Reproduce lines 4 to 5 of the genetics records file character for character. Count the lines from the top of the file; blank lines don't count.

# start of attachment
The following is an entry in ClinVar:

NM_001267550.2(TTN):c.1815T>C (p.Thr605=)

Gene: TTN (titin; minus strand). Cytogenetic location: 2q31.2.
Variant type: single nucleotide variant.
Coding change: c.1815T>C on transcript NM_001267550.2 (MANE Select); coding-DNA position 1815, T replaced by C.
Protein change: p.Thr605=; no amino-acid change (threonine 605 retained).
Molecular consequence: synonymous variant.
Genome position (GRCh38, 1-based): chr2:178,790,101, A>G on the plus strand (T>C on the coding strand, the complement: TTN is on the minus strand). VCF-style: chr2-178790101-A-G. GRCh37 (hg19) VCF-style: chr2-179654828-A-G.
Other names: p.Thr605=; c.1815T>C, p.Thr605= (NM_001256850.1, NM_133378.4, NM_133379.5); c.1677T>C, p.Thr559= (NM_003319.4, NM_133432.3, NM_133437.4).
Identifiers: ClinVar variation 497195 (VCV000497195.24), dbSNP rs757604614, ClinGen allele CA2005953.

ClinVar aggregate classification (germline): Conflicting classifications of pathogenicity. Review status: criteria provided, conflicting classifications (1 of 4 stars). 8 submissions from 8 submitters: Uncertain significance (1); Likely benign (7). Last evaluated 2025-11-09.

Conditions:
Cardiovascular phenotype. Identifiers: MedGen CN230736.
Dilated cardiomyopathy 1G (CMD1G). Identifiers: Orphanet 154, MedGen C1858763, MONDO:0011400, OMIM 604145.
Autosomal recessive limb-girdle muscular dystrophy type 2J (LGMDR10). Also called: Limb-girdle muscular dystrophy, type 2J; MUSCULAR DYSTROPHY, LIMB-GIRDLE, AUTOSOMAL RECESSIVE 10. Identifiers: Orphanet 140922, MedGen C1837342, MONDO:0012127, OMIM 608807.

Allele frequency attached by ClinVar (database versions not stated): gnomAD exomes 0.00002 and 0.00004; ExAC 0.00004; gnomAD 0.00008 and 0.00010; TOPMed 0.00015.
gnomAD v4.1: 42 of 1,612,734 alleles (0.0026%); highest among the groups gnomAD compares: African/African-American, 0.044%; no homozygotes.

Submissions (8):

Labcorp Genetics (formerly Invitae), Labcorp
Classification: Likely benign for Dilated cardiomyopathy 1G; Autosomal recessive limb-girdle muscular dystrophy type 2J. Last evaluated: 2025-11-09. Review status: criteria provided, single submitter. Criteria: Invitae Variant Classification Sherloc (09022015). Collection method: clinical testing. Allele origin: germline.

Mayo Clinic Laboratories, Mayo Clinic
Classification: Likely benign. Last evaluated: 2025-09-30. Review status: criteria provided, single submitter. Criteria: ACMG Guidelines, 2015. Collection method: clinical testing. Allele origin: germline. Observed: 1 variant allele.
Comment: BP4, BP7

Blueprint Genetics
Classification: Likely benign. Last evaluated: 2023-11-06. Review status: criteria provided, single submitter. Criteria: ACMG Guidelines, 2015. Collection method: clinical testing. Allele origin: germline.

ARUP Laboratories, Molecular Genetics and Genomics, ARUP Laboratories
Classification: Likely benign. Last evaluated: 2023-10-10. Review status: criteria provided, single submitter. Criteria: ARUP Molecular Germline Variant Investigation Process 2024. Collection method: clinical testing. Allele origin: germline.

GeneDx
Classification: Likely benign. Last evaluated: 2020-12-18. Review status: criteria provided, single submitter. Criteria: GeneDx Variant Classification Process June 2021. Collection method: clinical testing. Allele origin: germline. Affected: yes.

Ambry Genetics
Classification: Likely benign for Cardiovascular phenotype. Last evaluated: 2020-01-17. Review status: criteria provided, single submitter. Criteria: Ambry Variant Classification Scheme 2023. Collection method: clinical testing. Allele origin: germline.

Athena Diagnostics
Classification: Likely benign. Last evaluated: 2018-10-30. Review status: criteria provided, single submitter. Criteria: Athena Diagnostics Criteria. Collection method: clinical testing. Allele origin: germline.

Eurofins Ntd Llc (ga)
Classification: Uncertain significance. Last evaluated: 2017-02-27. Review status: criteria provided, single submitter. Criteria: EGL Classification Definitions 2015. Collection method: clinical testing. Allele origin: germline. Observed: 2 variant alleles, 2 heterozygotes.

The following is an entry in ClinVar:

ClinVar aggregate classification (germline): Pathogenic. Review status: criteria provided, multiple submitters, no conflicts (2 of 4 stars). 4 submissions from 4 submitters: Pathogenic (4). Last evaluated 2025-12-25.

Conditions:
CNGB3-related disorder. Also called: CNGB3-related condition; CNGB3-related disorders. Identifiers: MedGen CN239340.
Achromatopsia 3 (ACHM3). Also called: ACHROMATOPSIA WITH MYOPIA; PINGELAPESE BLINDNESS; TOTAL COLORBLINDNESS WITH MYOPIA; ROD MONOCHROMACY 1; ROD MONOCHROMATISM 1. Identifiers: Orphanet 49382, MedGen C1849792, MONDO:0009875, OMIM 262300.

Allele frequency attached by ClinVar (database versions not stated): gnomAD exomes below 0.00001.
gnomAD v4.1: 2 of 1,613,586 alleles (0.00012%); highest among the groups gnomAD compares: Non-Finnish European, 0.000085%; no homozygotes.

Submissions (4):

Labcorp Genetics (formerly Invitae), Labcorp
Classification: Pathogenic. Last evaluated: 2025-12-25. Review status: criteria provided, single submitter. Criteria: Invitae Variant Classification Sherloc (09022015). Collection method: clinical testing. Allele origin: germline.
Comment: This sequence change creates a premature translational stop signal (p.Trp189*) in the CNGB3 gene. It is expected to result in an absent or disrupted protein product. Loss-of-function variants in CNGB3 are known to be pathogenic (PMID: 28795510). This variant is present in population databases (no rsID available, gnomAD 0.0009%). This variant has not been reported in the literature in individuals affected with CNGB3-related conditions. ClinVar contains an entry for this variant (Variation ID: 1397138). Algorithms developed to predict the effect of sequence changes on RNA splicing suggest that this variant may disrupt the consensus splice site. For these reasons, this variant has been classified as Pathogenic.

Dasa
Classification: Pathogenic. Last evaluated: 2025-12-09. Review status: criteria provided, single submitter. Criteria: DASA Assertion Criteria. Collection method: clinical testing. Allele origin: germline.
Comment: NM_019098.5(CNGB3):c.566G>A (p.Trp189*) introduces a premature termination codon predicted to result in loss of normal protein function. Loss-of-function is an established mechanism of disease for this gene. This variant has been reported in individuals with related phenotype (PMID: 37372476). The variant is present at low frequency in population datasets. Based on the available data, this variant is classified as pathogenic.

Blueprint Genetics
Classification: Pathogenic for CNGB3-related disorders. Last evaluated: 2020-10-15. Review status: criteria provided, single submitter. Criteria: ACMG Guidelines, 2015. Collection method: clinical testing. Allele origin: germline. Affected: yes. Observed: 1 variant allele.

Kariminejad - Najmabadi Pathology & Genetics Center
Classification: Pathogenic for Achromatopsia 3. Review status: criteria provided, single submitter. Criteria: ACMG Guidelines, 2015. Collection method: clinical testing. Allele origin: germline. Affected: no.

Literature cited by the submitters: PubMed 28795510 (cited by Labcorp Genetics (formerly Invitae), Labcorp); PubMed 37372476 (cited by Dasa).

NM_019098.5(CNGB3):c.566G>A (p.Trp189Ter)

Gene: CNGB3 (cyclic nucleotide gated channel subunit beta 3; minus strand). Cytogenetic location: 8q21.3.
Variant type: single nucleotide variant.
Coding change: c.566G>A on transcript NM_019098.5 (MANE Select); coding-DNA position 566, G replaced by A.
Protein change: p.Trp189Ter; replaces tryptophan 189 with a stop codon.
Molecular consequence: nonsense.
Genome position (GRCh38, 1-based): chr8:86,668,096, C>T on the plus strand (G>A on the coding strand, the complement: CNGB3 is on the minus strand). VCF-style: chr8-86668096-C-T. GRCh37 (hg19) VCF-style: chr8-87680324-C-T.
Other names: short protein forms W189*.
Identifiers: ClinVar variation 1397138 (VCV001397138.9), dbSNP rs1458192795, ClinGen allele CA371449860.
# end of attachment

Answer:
Variant type: single nucleotide variant.
Coding change: c.1815T>C on transcript NM_001267550.2 (MANE Select); coding-DNA position 1815, T replaced by C.